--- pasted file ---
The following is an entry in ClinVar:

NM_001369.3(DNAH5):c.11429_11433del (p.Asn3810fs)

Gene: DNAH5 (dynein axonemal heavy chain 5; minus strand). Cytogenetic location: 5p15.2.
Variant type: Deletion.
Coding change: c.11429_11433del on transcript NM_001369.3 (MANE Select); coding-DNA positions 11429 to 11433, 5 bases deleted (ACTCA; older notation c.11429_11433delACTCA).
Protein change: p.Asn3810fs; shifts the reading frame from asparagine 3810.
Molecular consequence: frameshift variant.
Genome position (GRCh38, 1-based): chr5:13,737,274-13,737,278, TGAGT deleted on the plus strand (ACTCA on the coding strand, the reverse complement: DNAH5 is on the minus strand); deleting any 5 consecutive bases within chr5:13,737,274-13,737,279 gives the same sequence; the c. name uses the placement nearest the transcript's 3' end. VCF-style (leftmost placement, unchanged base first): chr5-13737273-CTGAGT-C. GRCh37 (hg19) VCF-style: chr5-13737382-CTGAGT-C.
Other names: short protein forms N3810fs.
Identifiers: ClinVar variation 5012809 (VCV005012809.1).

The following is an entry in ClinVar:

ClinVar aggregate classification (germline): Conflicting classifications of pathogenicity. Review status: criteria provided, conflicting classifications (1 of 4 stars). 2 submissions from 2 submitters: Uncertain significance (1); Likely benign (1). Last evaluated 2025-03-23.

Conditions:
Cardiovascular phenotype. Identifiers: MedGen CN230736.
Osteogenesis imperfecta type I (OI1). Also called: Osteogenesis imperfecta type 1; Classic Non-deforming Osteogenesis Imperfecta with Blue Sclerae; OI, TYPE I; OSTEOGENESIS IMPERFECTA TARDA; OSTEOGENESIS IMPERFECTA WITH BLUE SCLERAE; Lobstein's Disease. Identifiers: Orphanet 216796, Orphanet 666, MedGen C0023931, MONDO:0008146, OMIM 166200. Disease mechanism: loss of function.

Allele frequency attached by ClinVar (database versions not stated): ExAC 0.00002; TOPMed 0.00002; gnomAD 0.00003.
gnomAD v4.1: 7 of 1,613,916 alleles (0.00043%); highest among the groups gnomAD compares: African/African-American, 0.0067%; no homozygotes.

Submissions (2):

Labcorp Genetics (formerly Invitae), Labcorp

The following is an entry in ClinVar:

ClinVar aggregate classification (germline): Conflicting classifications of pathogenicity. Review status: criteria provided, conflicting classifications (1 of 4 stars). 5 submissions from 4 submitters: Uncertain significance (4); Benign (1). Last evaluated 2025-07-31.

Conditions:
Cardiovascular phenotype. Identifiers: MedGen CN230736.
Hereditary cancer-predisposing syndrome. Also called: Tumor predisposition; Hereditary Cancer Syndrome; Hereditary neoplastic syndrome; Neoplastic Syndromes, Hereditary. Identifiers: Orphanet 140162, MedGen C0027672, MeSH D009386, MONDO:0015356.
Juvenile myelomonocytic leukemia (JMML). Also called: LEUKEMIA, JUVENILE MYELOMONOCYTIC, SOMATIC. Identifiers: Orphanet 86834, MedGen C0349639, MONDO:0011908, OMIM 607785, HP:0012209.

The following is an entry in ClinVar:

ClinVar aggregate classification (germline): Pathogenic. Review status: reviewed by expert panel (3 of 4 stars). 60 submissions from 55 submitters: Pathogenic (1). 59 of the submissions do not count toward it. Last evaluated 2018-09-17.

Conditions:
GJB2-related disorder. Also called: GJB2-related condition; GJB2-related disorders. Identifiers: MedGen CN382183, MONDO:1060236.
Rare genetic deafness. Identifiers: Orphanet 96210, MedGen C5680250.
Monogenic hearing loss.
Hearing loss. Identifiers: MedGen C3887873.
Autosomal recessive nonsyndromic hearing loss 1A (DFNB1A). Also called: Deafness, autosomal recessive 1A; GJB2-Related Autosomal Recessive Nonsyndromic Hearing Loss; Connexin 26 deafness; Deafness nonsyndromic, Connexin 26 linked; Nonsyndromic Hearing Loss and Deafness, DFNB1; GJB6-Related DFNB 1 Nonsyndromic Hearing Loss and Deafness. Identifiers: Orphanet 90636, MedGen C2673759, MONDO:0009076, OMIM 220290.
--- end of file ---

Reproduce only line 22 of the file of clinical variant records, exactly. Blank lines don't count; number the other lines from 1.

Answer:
Conditions: